Mention him by his given name, and no one blinks an eye. Nevertheless, Sun Wu is arguably the most influential military theorist in human history. His writings on strategy are required reading in many circles; it’s rare to find a professional military reading list that doesn’t include his work. His thoughts on warfare are so ubiquitous that it’s as common to find him cited in the rings of the Pentagon as the halls of business and academe. But call him by his honorific title, Sun Tzu, and people take notice.
Master Sun – the literal translation of his honorific – is synonymous with the competitive strategy. His classic treatise on warfare, The Art of War, dates from the Late Spring and Autumn period (approximately 771-476 BCE) of Chinese history and has had a profound influence on military thought. Master Sun drew on his experience as a general and strategist to craft The Art of War, which is composed of 13 chapters that capture the essence of warfighting as only he could.
THE RISE OF THE MEMES
For nearly 1,500 years, The Art of War opened a Chinese military anthology that was eventually formalized as Seven Military Classics in 1080. In 1772, The Art of War was translated into French and published for the first time in Europe. The first full English translation was completed and published in 1910, allowing the wisdom of Master Sun to continue to influence Western military thinking.
Given the broad and lasting influence of Sun Tzu, it was inevitable that he would eventually find new life as a meme. The relative simplicity of his treatise lends itself to the format. Quotes such as, “be where your enemy is not” or “all warfare is based on deception” make for pithy memes that capture the imagination. With Sun Tzu’s tendency for brevity, it’s almost as if the memes write themselves.
Given the nature of contemporary humor, however, it was probably just as inevitable that Sun Tzu would eventually become a source of levity. Wes Studi brilliantly channeled the master in the 1999 film, Mystery Men, in which he played the role of The Sphinx, a near-mythical figure with a classical bent for military wisdom. His lines from the movie all carry a certain feel to them, almost as if Sun Tzu was mocking himself:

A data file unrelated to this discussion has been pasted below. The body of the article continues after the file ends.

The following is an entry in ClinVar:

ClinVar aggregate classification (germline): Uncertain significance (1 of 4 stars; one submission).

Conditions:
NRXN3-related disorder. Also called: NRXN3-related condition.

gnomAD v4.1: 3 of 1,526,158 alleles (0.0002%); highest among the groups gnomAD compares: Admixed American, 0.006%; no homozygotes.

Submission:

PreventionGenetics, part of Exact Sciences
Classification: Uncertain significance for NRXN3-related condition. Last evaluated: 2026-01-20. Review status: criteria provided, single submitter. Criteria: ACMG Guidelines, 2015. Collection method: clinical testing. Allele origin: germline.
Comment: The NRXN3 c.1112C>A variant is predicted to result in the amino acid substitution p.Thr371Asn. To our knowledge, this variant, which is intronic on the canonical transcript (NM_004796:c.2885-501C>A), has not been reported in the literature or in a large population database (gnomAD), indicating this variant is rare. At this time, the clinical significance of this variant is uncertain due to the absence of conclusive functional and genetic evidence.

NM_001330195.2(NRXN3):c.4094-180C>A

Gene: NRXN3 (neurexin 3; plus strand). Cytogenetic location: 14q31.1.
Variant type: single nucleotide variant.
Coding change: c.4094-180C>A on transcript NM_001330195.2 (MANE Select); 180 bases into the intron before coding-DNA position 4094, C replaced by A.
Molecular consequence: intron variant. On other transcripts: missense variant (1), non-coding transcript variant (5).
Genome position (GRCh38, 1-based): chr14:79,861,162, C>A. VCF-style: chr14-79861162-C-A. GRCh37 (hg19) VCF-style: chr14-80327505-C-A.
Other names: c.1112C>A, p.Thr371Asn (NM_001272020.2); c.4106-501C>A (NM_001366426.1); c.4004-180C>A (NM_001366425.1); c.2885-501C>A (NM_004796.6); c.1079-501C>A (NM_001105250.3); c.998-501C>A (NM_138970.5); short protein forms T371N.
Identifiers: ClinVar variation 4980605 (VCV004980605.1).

“He who questions training only trains himself at asking questions.”
“When you can balance a tack hammer on your head, you will head off your foes with a balanced attack.”
“We are number one. All others are number two, or lower.”
“You must lash out with every limb, like the octopus who plays the drums.”
It’s almost as if The Sphinx foretold the coming of the comical Sun Tzu meme, heralding their arrival years before they were a thing. But, by the time the Forever Wars reached full steam, those memes were here, and they only gained prominence as the last of those wars came to an abrupt and inglorious end.
TOP 10 SUN TZU MEMES
My favorites among those memes are probably unrepeatable, at least in a safe for work short article. They range from the sublime to the absolutely glorious. Some spur you to spit coffee at the screen before you while others just cause you to stop and shake your head. But they are all brilliant in their own right.
1. “Always abandon your most strategic airbase right before an evacuation.”
Brutal, but accurate. This meme more or less captured the end of the war in Afghanistan: the frustration, the anger, and the absolute chaos. You can find it on t-shirts and coffee mugs now. Get ‘em while they’re hot.
2. “Everybody is an atheist until they clog a toilet in someone else’s house.”
This is pretty much the acme of bad houseguesting. Do it and you’ll be amazed at the stream of vulgarity that spews forth from your gaping maw. Write them down. You might need them later when you have to explain it all.
3. “Meme them until they cry, then make memes about them crying.”
When it comes to memes, this is the supreme art of war.
4. “Flank ‘em, then spank ‘em.”
Of all the Sun Tzu memes you can find, this one is probably the most accurate when it comes to actual warfare. It’s clever, it’s got rhythm, and it’s funny. This also works on Twitter.
5. “Retreat swiftly when the public affairs officer approaches.”
Without a doubt, one of the most useful pieces of advice. If PAOs had existed in Sun Tzu’s time, I’m fairly certain he *would* have said this.
6. “All warfare is based on quad charts.”
Oof. This is sadly true. And it’s probably a good thing that quad charts didn’t exist in Master Sun’s time, or The Art of War would have a 14th chapter that addresses font choices and general slideology.
7. “An empty browser history reveals more than a full one.”
That one needs to sink in for a moment. It’s true, you know.
8. “If you want to know how to fight, always ask the generals in comment section.”
Keyboard warriors tend to think they all have a little Sun Tzu in them. Most of them are idiots. Be wary about taking any of their brilliant advice. Remember: never read the comments.
9. “The acme of war is to subdue the enemy with briefing slides.”
Anyone who has ever sat through a 100-slide brief on acquisition reform can attest to this. The surest way to defeat an enemy without fighting is to lure them into a mandatory briefing.
10. “When I die, I swear to god I hope no one makes up fake quotes from my book.”